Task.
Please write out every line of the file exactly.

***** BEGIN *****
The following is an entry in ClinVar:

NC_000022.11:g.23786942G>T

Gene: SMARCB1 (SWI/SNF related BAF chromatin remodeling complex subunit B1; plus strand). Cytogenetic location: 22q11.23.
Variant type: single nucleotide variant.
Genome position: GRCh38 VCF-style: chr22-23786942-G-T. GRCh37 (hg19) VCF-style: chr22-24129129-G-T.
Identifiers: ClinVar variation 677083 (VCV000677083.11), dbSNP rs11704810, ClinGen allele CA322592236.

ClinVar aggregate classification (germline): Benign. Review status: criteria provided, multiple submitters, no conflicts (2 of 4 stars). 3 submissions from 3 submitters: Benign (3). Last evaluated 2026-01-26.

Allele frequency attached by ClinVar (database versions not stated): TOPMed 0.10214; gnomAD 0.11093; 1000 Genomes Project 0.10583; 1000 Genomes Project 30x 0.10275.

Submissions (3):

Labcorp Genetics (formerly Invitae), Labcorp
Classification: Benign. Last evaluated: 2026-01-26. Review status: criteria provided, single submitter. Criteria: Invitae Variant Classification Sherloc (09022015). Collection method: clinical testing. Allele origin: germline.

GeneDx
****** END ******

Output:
The following is an entry in ClinVar:

NC_000022.11:g.23786942G>T

Gene: SMARCB1 (SWI/SNF related BAF chromatin remodeling complex subunit B1; plus strand). Cytogenetic location: 22q11.23.
Variant type: single nucleotide variant.
Genome position: GRCh38 VCF-style: chr22-23786942-G-T. GRCh37 (hg19) VCF-style: chr22-24129129-G-T.
Identifiers: ClinVar variation 677083 (VCV000677083.11), dbSNP rs11704810, ClinGen allele CA322592236.

ClinVar aggregate classification (germline): Benign. Review status: criteria provided, multiple submitters, no conflicts (2 of 4 stars). 3 submissions from 3 submitters: Benign (3). Last evaluated 2026-01-26.

Allele frequency attached by ClinVar (database versions not stated): TOPMed 0.10214; gnomAD 0.11093; 1000 Genomes Project 0.10583; 1000 Genomes Project 30x 0.10275.

Submissions (3):

Labcorp Genetics (formerly Invitae), Labcorp
Classification: Benign. Last evaluated: 2026-01-26. Review status: criteria provided, single submitter. Criteria: Invitae Variant Classification Sherloc (09022015). Collection method: clinical testing. Allele origin: germline.

GeneDx